Unfortunately, my parents and my spouse’s parents are at the stage now where they really aren’t using computers. It’s very confusing and overwhelming for them, but they still managed to be exploited through voicemail and through telephone calls to do things that were not in their best interest. And yeah, then we have to go and change the passwords and change their credit cards and report it and help try to fix things for them and get them set straight because they’ve succumbed to this scam and they have no record of it. And they don’t even know it even happened to them. So it’s something that can happen to everyone from my mother, even to me, it’s something we all have to be on guard for, I guess.
I’m thinking of my mother as you’re speaking as well, and obviously concerned about the risks that she faces as well. If I were to give her a few pointers or a few simple things to look out for, are there some telltale signs of phishing attempts that she should avoid, or at least be attuned to to recognize and immediately delete? Or what are some that you can recommend or suggest to my mother, your mother, all mothers out there, or parents, especially elderly folks who are particularly vulnerable to these scams?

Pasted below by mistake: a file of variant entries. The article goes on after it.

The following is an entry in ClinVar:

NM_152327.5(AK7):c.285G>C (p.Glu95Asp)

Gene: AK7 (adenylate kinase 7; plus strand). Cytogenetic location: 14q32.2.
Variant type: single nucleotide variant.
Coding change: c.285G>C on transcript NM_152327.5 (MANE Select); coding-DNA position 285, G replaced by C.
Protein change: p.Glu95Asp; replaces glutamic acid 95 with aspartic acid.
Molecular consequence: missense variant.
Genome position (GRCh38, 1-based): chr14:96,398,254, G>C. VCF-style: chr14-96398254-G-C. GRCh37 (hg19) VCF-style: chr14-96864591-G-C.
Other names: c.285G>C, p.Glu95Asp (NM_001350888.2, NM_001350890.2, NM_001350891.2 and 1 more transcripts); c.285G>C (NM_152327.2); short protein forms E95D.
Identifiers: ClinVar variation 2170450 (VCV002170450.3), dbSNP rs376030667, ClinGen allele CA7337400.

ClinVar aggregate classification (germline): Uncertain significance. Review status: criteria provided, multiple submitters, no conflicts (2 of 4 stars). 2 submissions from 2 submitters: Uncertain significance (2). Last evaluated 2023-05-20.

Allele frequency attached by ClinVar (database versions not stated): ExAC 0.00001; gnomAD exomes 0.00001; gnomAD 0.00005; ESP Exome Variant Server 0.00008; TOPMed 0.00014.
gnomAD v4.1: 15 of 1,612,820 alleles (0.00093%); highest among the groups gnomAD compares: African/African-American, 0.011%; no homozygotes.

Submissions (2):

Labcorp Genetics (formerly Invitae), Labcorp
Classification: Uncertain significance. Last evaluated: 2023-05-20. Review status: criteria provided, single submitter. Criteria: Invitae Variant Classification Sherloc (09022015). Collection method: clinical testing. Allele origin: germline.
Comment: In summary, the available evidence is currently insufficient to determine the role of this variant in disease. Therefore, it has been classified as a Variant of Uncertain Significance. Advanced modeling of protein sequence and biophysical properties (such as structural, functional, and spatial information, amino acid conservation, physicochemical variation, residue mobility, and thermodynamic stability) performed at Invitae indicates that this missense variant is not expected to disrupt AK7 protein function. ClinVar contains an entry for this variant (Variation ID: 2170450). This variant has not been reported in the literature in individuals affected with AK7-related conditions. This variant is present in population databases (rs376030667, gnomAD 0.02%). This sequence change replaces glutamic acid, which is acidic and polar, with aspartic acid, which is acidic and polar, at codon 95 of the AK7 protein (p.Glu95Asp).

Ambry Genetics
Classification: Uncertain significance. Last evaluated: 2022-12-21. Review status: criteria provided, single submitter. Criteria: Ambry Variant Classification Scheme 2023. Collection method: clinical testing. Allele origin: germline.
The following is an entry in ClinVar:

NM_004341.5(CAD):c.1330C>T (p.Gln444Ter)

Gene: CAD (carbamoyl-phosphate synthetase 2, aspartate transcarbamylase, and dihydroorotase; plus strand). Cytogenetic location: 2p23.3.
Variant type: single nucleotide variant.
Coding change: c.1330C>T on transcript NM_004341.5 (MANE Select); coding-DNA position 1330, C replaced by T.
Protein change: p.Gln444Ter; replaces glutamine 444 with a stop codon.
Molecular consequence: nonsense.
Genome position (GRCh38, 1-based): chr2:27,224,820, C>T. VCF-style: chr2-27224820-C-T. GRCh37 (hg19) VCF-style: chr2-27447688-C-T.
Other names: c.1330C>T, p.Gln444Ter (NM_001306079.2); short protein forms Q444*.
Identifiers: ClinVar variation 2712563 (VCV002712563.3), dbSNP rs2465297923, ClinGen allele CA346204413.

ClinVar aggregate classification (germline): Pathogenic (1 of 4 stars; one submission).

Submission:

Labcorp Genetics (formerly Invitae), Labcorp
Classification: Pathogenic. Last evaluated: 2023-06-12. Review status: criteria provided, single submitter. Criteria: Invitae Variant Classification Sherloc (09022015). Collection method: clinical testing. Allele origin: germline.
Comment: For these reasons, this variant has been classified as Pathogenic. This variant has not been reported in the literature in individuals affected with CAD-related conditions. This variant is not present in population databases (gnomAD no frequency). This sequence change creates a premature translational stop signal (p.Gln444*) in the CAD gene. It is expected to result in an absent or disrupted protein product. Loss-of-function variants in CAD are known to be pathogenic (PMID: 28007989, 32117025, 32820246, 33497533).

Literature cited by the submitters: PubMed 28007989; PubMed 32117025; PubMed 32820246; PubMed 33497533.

There are lots of these red flags, and sometimes you have to add them up, but there are a few that are really lethal than others. One is that the sender is not known to you. You’ve never heard from them. You weren’t expecting to hear from them. And when you look at the email and you look at the name of the sender and you look at the underlying email, they’re not the same. So an unexpected message or call is a real red flag. Someone who claims to know you and has reached out to you is probably the number one piece of advice I would give to anyone – is that that should get your guard up. You don’t know the sender and you weren’t expecting the message.